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How to start fixing Europe’s economy

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Europe has long looked across the Atlantic at the US economy with a mixture of horror and awe. The EU population would not accept the health and social inequalities in America, but it wishes it could be as rich as the US. That tension was amplified in 2023 when the US economy grew 3.1 per cent in the year to the fourth quarter, dwarfing the 0.2 per cent the EU managed. As Americans revel in unexpected economic strength, France feels forced to cut back public spending and Germany frets about recession.

Over a longer period, European performance is both better and worse than people tend to think. It is not correct to say, as the European Council on Foreign Relations did last year, that the US economy is now more than 50 per cent larger than the EU’s economy, having been smaller in 2008. Those figures rely almost entirely on exchange rate movements. But it is true and fair to highlight 2008 as something of a turning point. Before then, the EU (excluding the UK) had a larger economy, and now it is about 10 per cent smaller.

But the reasons for this change are nuanced. Much of the difference before and since has come from a more rapidly rising US population. Real gross domestic product per head grew 53 per cent between 1995 and 2022 in the US, compared with 47 per cent in the EU.

Break this down further and demographics clearly plays an even more decisive role. Partly because Europe has an older population and partly because its people don’t die as early, GDP growth per person of working age has been broadly the same on both sides of the Atlantic since 1995. The European growth rate just eclipses that of the US, growing 56 per cent compared with 54 per cent. For sure, European levels of GDP per person of working age are lower, but this reflects choices to have longer holidays, retire earlier and work fewer hours.

Before Europeans gloat about their joie de vivre, that is not the end of the story. The main reason for a stable gap between US and EU GDP per person of working age has been two offsetting forces netting out. European employment rates have risen from about 60 per cent of the working-age population in 1995 to a rate close to or even slightly higher than the traditional US rate of more than 70 per cent. Offsetting a rising European employment rate have been slower improvements in output per person employed and per hour worked. Europe has more people in work now than it did, but they are not terribly productive. And it will struggle to keep raising employment rates for ever.

Part of the fix for slow European growth must therefore include improving the productivity of workers and capital. This element was well addressed in a speech last week by Isabel Schnabel, a member of the European Central Bank’s executive board.

Schnabel argued that improving Europe’s productivity growth rate would rely on better management of companies in a more dynamic business environment. Specifically, she called for governments to sharpen the competitive environment, allowing more creation and destruction of European companies, greater EU integration to expand the effective market size and more effective deployment of public investment. She was right on all three counts.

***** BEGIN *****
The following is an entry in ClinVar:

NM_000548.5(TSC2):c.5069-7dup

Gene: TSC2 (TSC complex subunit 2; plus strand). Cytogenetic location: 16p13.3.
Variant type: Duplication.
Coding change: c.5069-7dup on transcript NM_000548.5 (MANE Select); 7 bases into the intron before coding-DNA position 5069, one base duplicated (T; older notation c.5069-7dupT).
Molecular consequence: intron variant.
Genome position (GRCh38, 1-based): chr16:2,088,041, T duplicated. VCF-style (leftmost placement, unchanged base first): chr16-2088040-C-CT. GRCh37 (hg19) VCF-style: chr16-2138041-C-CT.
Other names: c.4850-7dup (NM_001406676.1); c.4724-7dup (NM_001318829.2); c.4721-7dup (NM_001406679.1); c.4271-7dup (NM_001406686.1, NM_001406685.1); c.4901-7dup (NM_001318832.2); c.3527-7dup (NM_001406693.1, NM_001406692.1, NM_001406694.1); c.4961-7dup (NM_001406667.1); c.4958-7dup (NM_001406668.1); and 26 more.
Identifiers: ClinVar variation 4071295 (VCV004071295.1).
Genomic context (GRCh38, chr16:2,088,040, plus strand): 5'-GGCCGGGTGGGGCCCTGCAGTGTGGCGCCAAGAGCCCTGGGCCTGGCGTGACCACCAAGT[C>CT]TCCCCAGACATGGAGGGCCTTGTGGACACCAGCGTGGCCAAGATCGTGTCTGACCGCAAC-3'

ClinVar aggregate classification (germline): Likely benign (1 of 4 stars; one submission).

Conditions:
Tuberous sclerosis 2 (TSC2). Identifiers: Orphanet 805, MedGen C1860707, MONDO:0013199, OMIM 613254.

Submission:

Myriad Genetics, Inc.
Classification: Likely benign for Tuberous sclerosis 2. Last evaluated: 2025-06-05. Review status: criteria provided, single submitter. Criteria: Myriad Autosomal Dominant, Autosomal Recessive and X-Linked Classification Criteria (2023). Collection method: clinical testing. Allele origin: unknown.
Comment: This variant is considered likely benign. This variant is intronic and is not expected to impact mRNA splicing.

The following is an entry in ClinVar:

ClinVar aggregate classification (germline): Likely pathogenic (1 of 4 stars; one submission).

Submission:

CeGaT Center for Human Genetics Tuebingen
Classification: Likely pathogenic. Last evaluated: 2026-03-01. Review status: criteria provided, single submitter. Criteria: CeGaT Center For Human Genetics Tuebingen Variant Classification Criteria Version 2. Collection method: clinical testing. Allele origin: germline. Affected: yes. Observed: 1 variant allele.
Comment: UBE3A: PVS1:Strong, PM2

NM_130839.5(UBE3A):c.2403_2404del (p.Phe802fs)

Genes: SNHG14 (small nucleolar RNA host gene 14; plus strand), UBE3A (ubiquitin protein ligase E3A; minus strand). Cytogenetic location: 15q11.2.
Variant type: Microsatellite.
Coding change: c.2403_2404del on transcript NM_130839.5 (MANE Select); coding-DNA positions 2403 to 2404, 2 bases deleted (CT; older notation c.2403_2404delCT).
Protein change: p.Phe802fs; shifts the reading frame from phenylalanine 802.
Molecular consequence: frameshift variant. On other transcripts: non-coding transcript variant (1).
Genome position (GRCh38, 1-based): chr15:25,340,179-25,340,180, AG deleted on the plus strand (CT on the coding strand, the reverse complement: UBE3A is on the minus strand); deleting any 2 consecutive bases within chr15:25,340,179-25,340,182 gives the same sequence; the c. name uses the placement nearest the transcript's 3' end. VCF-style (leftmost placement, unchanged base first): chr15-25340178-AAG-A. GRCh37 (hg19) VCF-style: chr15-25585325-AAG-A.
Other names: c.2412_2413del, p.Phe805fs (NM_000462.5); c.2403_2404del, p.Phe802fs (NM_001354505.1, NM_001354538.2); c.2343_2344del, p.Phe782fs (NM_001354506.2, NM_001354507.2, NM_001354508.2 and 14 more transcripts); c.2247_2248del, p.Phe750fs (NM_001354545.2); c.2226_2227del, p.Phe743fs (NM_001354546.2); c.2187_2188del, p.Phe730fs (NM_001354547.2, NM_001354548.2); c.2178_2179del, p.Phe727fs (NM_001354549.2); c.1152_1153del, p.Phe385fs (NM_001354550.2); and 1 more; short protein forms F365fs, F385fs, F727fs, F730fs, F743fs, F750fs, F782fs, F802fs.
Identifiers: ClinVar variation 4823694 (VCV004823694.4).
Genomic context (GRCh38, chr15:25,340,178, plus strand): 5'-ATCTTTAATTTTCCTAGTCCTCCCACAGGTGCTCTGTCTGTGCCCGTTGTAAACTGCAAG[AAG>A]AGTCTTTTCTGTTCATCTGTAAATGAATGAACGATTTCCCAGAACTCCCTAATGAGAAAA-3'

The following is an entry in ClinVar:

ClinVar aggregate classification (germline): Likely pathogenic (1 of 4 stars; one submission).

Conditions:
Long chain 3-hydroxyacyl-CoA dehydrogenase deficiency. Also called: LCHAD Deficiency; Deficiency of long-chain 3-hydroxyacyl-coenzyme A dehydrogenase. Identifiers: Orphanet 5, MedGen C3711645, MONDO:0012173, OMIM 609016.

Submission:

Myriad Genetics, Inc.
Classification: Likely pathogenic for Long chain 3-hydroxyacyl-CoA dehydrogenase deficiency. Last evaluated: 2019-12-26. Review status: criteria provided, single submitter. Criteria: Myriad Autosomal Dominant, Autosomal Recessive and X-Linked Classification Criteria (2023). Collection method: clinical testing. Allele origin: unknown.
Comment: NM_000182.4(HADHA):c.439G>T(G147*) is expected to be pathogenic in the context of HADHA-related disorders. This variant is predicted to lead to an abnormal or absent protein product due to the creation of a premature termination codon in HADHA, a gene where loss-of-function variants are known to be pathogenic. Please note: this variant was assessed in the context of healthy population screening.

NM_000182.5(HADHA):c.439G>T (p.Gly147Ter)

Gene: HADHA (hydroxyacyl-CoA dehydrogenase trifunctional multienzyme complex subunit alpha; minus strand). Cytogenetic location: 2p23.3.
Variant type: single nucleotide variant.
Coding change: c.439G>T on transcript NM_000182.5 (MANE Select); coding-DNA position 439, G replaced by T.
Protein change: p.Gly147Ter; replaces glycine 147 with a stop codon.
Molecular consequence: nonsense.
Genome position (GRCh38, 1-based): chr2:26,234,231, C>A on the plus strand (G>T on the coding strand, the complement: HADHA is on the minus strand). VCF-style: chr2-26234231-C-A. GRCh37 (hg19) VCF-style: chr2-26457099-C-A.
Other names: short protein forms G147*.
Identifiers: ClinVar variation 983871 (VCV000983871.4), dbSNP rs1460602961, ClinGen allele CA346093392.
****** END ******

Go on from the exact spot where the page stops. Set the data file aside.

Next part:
There is a fourth component of the business environment that she overlooked, however, which Europe has recently gained more scope to exploit than at any time over the past two years. That is, creating a supportive macroeconomic environment for growth and productivity improvement. In short, the EU’s stagnant economy could benefit from running hotter than the ECB currently allows.

Raising its main interest rate from -0.5 per cent in the summer of 2022 to 4 per cent today, it imposed a serious squeeze on the European economy, designed for a world in which the EU had to accept that its move away from Russian oil and gas made it poorer, that workers needed to take large real pay cuts and that firms had to accept limits to their profitability. Those dark days are thankfully behind Europe. Import prices have fallen back sharply and the terms of trade have almost recovered. Whatever the appropriate setting of monetary policy was to tame inflation, it is lower today.

On Tuesday, the spot wholesale gas price was about €24 a megawatt hour. The future price for next winter was under €29 per MWh, less than on the eve of Vladimir Putin’s full-scale invasion of Ukraine two years ago. Holger Schmieding, chief economist of Berenberg Bank, estimates that the eurozone’s import bill for fossil fuels this year will be barely above 2019 levels. It means a recovery in real wages and spending is fully compatible with stable inflation across the eurozone and the wider EU.

I have never fully advocated running an economy hot to see if it raises productivity growth, but there cannot be a better time for such an experiment. There is little case for a further economic squeeze across the EU now the energy facts have changed.

The European economy deserves a break and a kick-start this year to foster growth alongside the normalisation of inflation. Policymakers need to accept the continent is richer than they thought and exploiting that boost is a necessary but not sufficient condition for a longer-term improvement in Europe’s productivity performance.

chris.giles@ft.com

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